See also: the OASIS Key Management Interoperability Protocol (KMIP) Technical Committee

Emulex and IBM Collaborate on Security for Cloud Storage
Warwick Ashford,

"Emulex is collaborating with IBM to deliver a host-based encryption system to secure data in cloud-based storage, virtualised environments and converged networks. The system is based on the Emulex Secure Host Bus Adapter (HBA) that sits in every physical server in a datacentre and IBM's Tivoli Key Lifecycle Manager. Although due for commercial release in mid 2010, Emulex is to demonstrate the system at the RSA Conference Europe 2009 this week in London at the Hilton London Metropole. Emulex claims this hardware-based approach to encryption provides a cost-effective, easy to use way for enterprises to protect data outside the server. By encrypting every piece of data before it leaves the server, this system avoids the need to classify data and keep track of it, which simplifies data management, said Brandon Hoff, director of security product management at Emulex... The data is encrypted and therefore protected no matter where it goes, for data in-flight on the network and for data at-rest on disc arrays... The Emulex system uses the Key Management Interoperability Protocol (KMIP), which was developed as an industry standard by companies including IBM, RSA, and Emulex.. "

From the announcement: "Enterprise key management is an essential feature that security conscious companies demand. Emulex and IBM are taking this to the next step by collaborating on the newly developed Key Management Interoperability Protocol (KMIP), according to Steve Daheb: 'With this combined solution, IT managers will have a seamless standards based encryption solution that will enable them to achieve maximum enterprise-wide data center protection, without impacting server performance, delivering better security at a cost point well below other data encryption approaches'... Implementing a host-based encryption security solution improves the data center's security stance and minimizes the window of data vulnerability, because data is protected where it's created, in the host..."

See also: the announcement

Stoneware, Inc. Supports SAML Provisioning as Core webNetwork Service
Ken Quinton, Stoneware Announcement

"Stoneware, Inc. announced the upcoming release of SAML Provisioning for webNetwork. Integrated SAML (Security Assertion Markup Language) provisioning will enable Stoneware's private cloud solution to push a user's identity to public cloud application providers. SAML Provisioning is just another step in strengthening the union between the private cloud and public cloud providers. Provisioning identity information from the private cloud to the public provider simplifies management and strengthens integration resulting in cost savings for both the customer and public cloud provider..."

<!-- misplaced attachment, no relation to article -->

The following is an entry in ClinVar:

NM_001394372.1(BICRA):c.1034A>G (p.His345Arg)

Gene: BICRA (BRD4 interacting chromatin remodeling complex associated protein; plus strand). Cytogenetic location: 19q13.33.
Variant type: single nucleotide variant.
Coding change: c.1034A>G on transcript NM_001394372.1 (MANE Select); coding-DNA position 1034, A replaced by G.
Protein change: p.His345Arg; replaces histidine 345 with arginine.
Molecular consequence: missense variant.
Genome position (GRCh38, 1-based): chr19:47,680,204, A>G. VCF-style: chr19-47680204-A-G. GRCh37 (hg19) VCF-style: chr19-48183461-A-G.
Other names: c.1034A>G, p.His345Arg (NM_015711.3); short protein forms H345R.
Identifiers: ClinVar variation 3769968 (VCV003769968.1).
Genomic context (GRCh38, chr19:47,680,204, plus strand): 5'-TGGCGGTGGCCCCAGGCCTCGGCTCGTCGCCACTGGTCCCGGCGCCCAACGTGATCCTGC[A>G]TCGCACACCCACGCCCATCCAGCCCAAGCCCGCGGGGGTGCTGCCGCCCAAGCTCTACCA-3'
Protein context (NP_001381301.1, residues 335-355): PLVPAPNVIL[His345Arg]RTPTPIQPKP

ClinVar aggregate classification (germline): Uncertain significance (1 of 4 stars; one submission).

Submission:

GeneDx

According to the announcement: "Adding SAML (Security Assertion Markup Language) Provisioning as a core webNetwork service simplifies the integration of public cloud applications and increases an organization's ability to respond to changing market and economic conditions... SAML Provisioning works by defining a public cloud web application within the webNetwork system. The web application will hold the necessary information required for the webNetwork private cloud to connect to the public cloud application or service and exchange certificate information. Once the connection is trusted, the identity provider (i.e., private cloud) is ready to send requests to the service provider (i.e., public cloud)..."

See also: SAML references

RDF/RDFa Now Supported as Part of Drupal Core
Stéphane Corlosque, Posting to W3C 'semantic-web' List

"After several months of research, coding, sprints and patch reviews, the main RDF patch has been committed to Drupal core. This introduces a basic RDF API which maps the Drupal data structure to RDF. These mappings are then automatically exported as RDFa throughout the site... Drupal 7 itself is still in development phase; the first beta releases should come out in the coming months, and the final release in 2010...

Please try [the sample code] with your favorite RDFa parser and report any bug you encounter. You will find some dummy RDF properties/classes sometimes but we'll fix them soon. Note that the RDF mappings are fairly independent from the the actual API since the mapping definitions are centralized and are not hardcoded in the HTML, thus allowing exports in other RDF serialization formats...